A study revealed that women feel less fiscally confident because of the wage gap.
- Fewer women are household breadwinners today (38%) than in 2016 (47%) and 2013 (60%).
- Fewer women have asked for a promotion or raise at work in 2019 (27%) than in 2016 (44%).
- Millennial women, however, are comfortable with current market conditions and ready to invest (49%).
For decades, researchers have found that women receive less compensation than their male counterparts. While data from the Pew Research Center suggests the gap has "narrowed since 1980," women still earned 85% of what their male counterparts made in 2018. A recent survey suggests that as a result of that disparity, American women have started losing confidence in their financial footing.
Despite a recovering American economy, a strong job market and the Equal Pay Act, the 2019 Women, Money and Power Study conducted earlier this year by Allianz Life found that 42% of respondents said they felt they had more earning power than in previous years. That figure, according to researchers, continued a downward trend from 2016 (51%) and 2013 (53%).
"There is a lot of discussion on female empowerment and the accomplishments women are making, including the fact that more women are graduating from college than men and the narrowing of the wage gap over time, just to name a few," said Aimee Lynn Johnson, vice president of financial planning strategies at Allianz Life. "But the disconnect between these accomplishments and the lack of financial confidence suggests perhaps those conversations need to refocus on female financial empowerment."
Conducted online through April 2019, the poll asked 900 American women how they felt about their financial futures. Women between the ages of 25 and 75 years old with a household income of $30,000 per year or more were asked to participate.
Today, businesses are cognizant of the gender wage gap, and many are looking for ways to address the problem. While this issue affects women in the workplace, the survey found that the wage gap impacts other areas of women's lives as well.
Confidence wavers as the wage gap affects women at home
Even though the gender wage gap is a workplace issue, respondents said the wage disparity impacts their self-confidence at home. Without equal footing, women said they feel less financially secure.
According to the survey, just 38% said they were the breadwinner at home in 2019, marking a steady decline from 2016 (47%) and 2013 (60%). Similarly, fewer women said they were their household's CFO, dropping from 53% in 2013 to 47% in 2019. Overall, 62% of respondents said they felt less financially secure this year than they did in 2016 (68%).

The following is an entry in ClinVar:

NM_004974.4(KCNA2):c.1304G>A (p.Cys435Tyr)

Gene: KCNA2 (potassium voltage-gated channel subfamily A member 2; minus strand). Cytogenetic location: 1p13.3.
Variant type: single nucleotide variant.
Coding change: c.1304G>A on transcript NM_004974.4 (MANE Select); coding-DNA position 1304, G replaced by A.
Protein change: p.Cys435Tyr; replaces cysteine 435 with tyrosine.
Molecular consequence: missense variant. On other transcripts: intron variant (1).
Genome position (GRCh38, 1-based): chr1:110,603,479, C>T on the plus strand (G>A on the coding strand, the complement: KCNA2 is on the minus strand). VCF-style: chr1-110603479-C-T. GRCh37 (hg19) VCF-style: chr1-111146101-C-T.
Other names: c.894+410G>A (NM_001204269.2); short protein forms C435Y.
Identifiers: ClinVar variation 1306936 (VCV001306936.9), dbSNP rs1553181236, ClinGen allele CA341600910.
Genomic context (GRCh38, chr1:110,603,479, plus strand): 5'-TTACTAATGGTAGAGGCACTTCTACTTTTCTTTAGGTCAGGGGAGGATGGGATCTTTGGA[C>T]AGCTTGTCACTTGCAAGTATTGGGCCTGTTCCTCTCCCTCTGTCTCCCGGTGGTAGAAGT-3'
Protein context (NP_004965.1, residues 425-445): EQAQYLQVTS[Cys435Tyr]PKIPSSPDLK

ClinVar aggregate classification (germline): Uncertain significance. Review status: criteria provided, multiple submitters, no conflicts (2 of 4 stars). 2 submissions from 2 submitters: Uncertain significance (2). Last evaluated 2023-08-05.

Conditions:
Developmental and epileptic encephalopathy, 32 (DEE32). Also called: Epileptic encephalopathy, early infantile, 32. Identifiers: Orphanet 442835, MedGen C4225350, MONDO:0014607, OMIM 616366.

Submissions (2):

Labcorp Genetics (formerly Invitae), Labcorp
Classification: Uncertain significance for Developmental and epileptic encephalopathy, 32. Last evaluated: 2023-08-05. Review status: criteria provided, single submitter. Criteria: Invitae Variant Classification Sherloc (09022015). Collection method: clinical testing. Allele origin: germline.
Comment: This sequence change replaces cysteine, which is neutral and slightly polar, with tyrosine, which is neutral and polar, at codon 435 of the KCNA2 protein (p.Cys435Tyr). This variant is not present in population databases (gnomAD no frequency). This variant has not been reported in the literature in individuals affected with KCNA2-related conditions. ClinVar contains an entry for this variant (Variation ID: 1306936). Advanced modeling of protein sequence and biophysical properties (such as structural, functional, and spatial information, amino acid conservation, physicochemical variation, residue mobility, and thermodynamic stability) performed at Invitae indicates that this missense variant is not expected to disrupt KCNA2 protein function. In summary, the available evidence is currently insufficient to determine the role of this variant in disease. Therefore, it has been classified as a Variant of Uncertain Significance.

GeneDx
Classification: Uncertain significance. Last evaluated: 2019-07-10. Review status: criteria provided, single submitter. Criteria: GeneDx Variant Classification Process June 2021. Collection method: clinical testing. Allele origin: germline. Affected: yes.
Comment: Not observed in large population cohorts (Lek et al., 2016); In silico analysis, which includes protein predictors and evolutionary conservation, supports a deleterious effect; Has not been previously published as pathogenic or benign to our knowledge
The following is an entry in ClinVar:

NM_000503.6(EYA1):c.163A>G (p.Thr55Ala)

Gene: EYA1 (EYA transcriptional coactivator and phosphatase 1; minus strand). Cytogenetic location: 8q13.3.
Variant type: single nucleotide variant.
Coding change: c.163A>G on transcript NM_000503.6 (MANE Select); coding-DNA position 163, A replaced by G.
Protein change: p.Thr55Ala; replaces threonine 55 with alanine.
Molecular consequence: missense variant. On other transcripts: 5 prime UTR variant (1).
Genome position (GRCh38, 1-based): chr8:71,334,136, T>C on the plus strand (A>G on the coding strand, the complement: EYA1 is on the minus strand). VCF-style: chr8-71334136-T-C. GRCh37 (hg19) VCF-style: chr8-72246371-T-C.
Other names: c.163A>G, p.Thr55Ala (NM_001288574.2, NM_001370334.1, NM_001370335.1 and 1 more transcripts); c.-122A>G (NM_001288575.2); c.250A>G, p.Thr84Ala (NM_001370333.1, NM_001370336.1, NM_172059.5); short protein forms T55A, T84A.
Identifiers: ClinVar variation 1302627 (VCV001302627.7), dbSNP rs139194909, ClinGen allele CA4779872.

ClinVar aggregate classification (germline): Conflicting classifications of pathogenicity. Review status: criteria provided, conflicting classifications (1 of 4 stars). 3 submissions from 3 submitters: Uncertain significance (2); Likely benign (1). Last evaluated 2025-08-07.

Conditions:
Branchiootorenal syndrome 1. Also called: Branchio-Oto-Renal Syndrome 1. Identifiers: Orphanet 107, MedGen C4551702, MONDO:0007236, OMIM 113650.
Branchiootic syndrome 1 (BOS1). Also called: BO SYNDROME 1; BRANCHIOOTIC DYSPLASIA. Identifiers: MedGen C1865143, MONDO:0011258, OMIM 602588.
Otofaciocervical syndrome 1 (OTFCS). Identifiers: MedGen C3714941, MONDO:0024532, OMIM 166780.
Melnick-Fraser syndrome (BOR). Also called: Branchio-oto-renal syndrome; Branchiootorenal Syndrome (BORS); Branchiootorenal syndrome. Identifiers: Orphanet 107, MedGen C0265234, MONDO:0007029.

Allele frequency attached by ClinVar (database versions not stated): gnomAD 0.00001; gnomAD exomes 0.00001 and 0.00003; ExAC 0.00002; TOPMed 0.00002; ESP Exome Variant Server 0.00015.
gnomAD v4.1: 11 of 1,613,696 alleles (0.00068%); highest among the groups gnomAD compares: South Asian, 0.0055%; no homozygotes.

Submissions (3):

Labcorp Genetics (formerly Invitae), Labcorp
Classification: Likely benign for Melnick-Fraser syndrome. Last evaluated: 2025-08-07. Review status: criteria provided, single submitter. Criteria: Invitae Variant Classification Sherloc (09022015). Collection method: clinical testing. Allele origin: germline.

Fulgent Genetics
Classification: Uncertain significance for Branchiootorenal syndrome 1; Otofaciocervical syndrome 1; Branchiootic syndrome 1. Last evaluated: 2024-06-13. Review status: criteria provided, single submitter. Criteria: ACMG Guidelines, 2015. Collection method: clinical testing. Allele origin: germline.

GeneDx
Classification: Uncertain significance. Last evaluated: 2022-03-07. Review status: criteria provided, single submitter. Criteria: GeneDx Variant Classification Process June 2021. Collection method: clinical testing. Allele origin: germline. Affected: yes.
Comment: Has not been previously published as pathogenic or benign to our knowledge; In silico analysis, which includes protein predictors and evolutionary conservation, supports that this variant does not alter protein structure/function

When asked, researchers said more than half of respondents (57%) wished "they were more confident in their financial decision-making."
"These findings were quite surprising, because women have come a long way when it comes to our roles in work and family, yet we don't feel prepared financially," said Johnson. "This begs the question, at a time when women are accomplishing so much, why aren't they feeling more empowered about their financial future?"
Despite these issues, women feel more certain about their long-term financial planning ability. Data shows that 90% of respondents said they were taking on more responsibility for handling their households' long-term savings, marking a slight increase from 86% in 2016.
Millennials and divorcees more financially confident than other women
The gender wage gap in America may be an issue for most women, but researchers found that certain groups of female professionals feel better about their financial footing.
According to the survey, millennial women are more proactive about their financial situation than other generations. Having come of age during one of the hardest economic recessions in American history, these women said they were more likely to ask for a promotion or raise, and more than half said they are earning more than ever before.
Millennial women are also less bothered by a volatile market. While other generations are more concerned about current market trends, 49% of millennials said they were ready to invest. That level of assuredness was not reflected in Gen Xers (29%) and baby boomers (37%).
Divorced women are gaining financial confidence, researchers said. Compared to the 50% of divorcees who felt financially secure in 2016, 65% of this year's group felt the same way. Additionally, the longer the women were divorced, the better they felt about their financial situation, understanding financial products and achieving financial goals.
"Women need to be empowered in all aspects of their lives, especially when it comes to finances," said Johnson. "They can start this process by working to educate themselves more on financial topics and products, by not being afraid to broach the oft-thought taboo topic of money, and seeking out a financial professional who understands some of the unique financial challenges that women face today."